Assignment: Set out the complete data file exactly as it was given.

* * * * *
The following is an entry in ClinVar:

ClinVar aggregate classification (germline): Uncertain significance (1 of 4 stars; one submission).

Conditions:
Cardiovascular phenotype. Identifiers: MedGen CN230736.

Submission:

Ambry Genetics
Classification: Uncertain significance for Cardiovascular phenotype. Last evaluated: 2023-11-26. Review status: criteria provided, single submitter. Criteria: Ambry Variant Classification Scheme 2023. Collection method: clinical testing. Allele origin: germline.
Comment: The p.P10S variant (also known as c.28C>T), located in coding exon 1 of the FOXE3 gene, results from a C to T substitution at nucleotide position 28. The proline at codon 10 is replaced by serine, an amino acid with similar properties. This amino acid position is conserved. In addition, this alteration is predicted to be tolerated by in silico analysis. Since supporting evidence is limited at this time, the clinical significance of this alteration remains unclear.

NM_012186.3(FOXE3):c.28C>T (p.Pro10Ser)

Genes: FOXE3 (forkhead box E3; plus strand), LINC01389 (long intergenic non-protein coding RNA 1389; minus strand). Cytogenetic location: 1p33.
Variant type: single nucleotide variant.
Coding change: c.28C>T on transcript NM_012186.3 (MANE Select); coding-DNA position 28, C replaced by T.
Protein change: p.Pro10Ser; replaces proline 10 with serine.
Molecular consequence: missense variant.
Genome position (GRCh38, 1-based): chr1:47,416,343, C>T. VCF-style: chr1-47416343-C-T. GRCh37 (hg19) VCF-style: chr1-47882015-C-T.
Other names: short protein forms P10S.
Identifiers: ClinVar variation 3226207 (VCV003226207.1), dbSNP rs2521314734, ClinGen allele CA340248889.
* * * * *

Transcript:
The following is an entry in ClinVar:

ClinVar aggregate classification (germline): Uncertain significance (1 of 4 stars; one submission).

Conditions:
Cardiovascular phenotype. Identifiers: MedGen CN230736.

Submission:

Ambry Genetics
Classification: Uncertain significance for Cardiovascular phenotype. Last evaluated: 2023-11-26. Review status: criteria provided, single submitter. Criteria: Ambry Variant Classification Scheme 2023. Collection method: clinical testing. Allele origin: germline.
Comment: The p.P10S variant (also known as c.28C>T), located in coding exon 1 of the FOXE3 gene, results from a C to T substitution at nucleotide position 28. The proline at codon 10 is replaced by serine, an amino acid with similar properties. This amino acid position is conserved. In addition, this alteration is predicted to be tolerated by in silico analysis. Since supporting evidence is limited at this time, the clinical significance of this alteration remains unclear.

NM_012186.3(FOXE3):c.28C>T (p.Pro10Ser)

Genes: FOXE3 (forkhead box E3; plus strand), LINC01389 (long intergenic non-protein coding RNA 1389; minus strand). Cytogenetic location: 1p33.
Variant type: single nucleotide variant.
Coding change: c.28C>T on transcript NM_012186.3 (MANE Select); coding-DNA position 28, C replaced by T.
Protein change: p.Pro10Ser; replaces proline 10 with serine.
Molecular consequence: missense variant.
Genome position (GRCh38, 1-based): chr1:47,416,343, C>T. VCF-style: chr1-47416343-C-T. GRCh37 (hg19) VCF-style: chr1-47882015-C-T.
Other names: short protein forms P10S.
Identifiers: ClinVar variation 3226207 (VCV003226207.1), dbSNP rs2521314734, ClinGen allele CA340248889.